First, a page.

The joy of victory and pain of defeat is evident each Sunday on Tour, the emotions often etched into a player’s face with equal clarity. But for many, simply making or missing the cut can produce just as much emotion.

“If you miss a cut you don’t have a chance to win, that’s the worst feeling in the world,” Horschel said. “I could lose in a playoff, like to Jason Day [at the 2017 AT&T Byron Nelson, which Horschel won], that would’ve sucked, but I don’t think it would have sucked as much as me missing the cut. I hate not having a chance.”

The fine line between victory and defeat can also be defined on a much more personal level for some. In other sports, you are what your record says you are, but in golf you can be what the opportunity provided. Although it’s a fine line with infinite shades of success and failure, there is a notion in golf that sometimes you lose an event and sometimes you’re beaten.

It was a distinction that Hahn at the Sony Open had little interest in, but with time can allow a player to make an à la carte assessment that’s emotionally detached from what the box score may say.

“It’s all about you giving it your all,” English said. “If you did everything you could, if you hit the shots you wanted to, if you hit the putts you wanted to, under that situation that’s all you can do. If someone outplays you, so be it.”

Hahn’s point is no less valid, even the game’s greatest contend you learn more from defeat than you do victory, and it’s competitive nature to, as he explained, hate losing more than you like winning. But in professional golf defining what’s a win and what’s a loss, is very much a sliding scale.

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Listen up: All the walk-up songs for Zurich Classic teams

By Golf Channel DigitalApril 25, 2018, 6:28 pm

Teams that make it to the weekend at the Zurich Classic of New Orleans will be accompanied by walk-up music to the first tee. The top 35 teams will qualify for weekend play. Here's a look at what the two-man teams have chosen:

Team                                         Song                                      Artist                                       
William McGirt/Sam Burns Callin’ Baton Rouge Garth Brooks
Kevin Na/Byeong Hun An Make ’em say Uhh Master P
Chris Kirk/J.T. Poston Crazy Train Ozzy Osbourne
Chez Reavie/Lucas Glover For Whom the Bell Tolls Metallica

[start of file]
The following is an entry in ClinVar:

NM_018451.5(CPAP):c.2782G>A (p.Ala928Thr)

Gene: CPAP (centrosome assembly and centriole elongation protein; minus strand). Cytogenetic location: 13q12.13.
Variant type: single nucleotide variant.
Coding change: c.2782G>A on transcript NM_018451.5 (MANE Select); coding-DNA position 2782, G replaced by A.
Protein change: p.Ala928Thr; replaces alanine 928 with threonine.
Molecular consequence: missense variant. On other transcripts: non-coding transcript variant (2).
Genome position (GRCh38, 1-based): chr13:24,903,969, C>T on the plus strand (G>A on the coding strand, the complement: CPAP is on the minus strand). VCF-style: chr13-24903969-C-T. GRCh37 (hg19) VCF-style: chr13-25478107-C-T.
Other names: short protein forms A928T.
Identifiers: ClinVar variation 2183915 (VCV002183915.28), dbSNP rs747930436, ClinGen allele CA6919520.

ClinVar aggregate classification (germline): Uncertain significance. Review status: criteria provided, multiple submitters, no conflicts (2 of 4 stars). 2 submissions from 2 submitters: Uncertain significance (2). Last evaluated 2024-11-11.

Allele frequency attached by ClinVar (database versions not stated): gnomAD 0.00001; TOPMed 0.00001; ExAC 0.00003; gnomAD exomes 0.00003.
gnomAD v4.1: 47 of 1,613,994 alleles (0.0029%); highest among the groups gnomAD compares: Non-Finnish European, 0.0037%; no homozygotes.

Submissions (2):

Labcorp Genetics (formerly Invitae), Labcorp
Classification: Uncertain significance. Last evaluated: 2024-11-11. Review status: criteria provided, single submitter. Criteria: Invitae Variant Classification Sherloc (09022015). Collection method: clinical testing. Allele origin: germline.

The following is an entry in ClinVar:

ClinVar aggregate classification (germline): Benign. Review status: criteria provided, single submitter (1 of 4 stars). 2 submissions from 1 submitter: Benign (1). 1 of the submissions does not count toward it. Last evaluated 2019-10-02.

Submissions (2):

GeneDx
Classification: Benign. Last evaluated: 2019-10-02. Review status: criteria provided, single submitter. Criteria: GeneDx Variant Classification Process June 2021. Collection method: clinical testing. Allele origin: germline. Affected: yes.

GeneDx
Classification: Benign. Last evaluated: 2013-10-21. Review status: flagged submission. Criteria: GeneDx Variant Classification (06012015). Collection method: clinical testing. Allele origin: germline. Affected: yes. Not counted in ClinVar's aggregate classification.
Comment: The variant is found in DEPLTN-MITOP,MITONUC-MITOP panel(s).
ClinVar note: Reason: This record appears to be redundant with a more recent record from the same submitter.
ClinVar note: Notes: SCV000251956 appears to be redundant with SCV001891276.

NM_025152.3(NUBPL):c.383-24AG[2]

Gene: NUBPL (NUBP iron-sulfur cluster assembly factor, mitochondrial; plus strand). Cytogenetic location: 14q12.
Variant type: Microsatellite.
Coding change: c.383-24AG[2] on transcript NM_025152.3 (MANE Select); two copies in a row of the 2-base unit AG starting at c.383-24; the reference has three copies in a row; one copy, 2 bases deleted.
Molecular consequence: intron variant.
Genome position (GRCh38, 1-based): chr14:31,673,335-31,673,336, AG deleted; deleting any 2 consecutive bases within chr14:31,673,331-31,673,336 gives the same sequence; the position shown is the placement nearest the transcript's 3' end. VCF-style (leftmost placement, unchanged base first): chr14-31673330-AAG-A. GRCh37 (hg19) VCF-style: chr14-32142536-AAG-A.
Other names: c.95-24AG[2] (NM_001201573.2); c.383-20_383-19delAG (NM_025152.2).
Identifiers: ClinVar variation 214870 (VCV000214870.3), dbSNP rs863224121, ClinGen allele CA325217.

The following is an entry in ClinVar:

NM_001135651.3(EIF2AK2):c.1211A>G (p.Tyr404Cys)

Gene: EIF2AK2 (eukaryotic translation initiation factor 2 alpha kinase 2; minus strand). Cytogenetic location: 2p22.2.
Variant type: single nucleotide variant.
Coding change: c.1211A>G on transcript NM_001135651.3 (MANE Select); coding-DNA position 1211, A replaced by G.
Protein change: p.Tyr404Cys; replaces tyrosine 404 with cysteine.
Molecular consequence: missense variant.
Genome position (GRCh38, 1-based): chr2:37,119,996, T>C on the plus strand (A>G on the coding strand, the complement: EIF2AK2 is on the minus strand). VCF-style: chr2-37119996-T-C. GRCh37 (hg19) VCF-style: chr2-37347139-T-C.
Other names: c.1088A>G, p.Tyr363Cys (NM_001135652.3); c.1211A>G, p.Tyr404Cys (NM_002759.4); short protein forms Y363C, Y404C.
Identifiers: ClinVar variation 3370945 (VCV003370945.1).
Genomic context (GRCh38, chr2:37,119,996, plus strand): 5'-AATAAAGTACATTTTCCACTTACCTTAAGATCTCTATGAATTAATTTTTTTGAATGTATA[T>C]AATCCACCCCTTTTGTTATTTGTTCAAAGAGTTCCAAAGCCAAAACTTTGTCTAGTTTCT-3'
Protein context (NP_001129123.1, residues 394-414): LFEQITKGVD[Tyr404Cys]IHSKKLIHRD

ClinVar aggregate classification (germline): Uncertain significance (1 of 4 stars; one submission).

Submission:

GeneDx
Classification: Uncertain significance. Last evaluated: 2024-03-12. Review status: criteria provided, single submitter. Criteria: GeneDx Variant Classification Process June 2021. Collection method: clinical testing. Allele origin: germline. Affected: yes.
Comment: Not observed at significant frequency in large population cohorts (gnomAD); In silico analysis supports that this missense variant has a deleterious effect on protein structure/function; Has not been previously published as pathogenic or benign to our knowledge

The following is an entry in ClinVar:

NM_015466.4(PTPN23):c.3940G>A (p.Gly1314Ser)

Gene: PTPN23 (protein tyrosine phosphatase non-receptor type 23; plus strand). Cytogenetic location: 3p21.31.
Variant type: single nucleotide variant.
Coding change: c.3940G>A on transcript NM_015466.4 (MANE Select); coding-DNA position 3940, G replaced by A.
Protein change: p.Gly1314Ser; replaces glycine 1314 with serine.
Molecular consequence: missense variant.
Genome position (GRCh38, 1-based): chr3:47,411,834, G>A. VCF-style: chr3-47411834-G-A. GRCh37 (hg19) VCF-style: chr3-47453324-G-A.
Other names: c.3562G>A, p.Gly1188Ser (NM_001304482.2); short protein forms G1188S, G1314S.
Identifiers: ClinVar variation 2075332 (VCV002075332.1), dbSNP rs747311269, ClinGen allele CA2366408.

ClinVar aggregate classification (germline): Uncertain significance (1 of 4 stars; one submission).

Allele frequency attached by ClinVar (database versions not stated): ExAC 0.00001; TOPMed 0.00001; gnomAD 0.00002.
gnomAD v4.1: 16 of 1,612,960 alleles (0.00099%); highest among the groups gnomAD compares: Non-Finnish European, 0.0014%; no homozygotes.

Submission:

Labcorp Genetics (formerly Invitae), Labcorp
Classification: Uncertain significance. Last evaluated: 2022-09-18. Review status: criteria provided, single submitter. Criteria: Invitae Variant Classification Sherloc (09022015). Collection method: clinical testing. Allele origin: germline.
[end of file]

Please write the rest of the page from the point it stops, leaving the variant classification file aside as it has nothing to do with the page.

Martin Piller/Joel Dahmen Lovumba Daddy Yankee
K.J. Choi/Charlie Wi Gangnam Style PSY
Ryan Armour/Johnson Wagner Enter Sandman Metallica
C.T. Pan/Zac Blair Half Time Ying Yang Twins
Tyrone Van Aswegen/Retief Goosen Africa Toto
Tom Hoge/J.J. Henry Right Now Van Halen
Shawn Stefani/John Rollins Thunderstruck AC/DC
Tony Finau/Daniel Summerhays Doo Wa Ditty (Blow That Thing) Zapp & Roger
Keith Mitchell/Stephan Jaeger Pizza Guy Touch Sensitive
Ben Silverman/Matt Atkins Enter Sandman Metallica
Zach Johnson/Jonathan Byrd Thunderstruck AC/DC
Patrick Reed/Patrick Cantlay Eye of the Tiger Survivor
Greg Chalmers/Cameron Percy Down Under Men at Work
Keegan Bradley/Jon Curran Shipping up to Boston Dropkick Murphys
Brendan Steele/Jamie Lovemark California Love Tupac
Charley Hoffman/Nick Watney California Love Tupac
Billy Horschel/Scott Piercy Young Forever Jay Z ft. Mrs. Hudson
Cody Gribble/John Peterson Careless Whisper George Michael
Steve Stricker/Jerry Kelly As Good As I Once Was Toby Keith
Chris Stroud/Brian Stuard Enter Sandman Metallica
Sergio Garcia/Rafa Cabrera Bello The Best Tina Turner
Kevin Tway/Kelly Kraft Gucci Gang Lil Pump
D.A. Points/Kyle Thompson Working for the Weekend Loverboy
Mac Hughes/Corey Conners Big League Tom Cochrane & Red Rider
Justin Thomas/Bud Cauley Circle of Life Carmen Twillie
Shane Lowry/Padraig Harrington Beautiful Day U2
Russell Knox/Martin Laird Flower of Scotland  
Gary Woodland/Daniel Berger Forever Drake
Brandon Harkins/Lanto Griffin Started From the Bottom Drake
Kevin Kisner/Scott Brown Slippery Migos
Andrew Landry/Talor Gooch Big Poppa Notorious BIG
Jason Day/Ryan Ruffels Down Under Men at Work
Justin Rose/Henrik Stenson Gold Spandau Ballet
Matt Every/Sam Saunders Running With the Devil Van Halen
Jon Rahm/Wesley Bryan DNA Kendrick Lamar
Emiliano Grillo/Peter Uihlein Mi Gente (Remix) J Balvin, Willy William, Busta K.
Jamie Donaldson/Ross Fisher Sweet Disposition The Temper Trap
Harold Varner III/Robert Garrigus Ebony and Ivory Paul McCartney and Stevie Wonder
Alex Cejka/Ben Crane Here I Go Again Whitesnake
Abraham Ancer/Roberto Diaz Mexico Lindo y Querido Vicente Fernandez
Xinjun Zhang/Zecheng Dou Believe in Myself Zero Point Band
Lilia Vu, Collin Morikawa, Andrea Lee Getty Images

College season one for the record books

By Nicole RaeApril 25, 2018, 4:50 pm

March Madness may be over, but in the college golf world, the madness is just beginning.

With NCAA Division I Regionals the next two weeks, championship season is officially underway, which means it’s time for college golf to again swing into the spotlight. And rightfully so. This is turning out to be a record-breaking season, and the excitement around this year’s NCAA Championships is brewing.

In this wrap-around college campaign, five different NCAA Division I men’s teams have won four or more events. Oklahoma State leads the way with eight wins, seven of which came in consecutive starts to tie the school’s single-season winning streak, set in 1986-87. The most wins in one season for the Cowboys is 10, and with a home-course advantage at this year’s NCAA Championships, they’re setting themselves up for a good shot at another record – and a national title.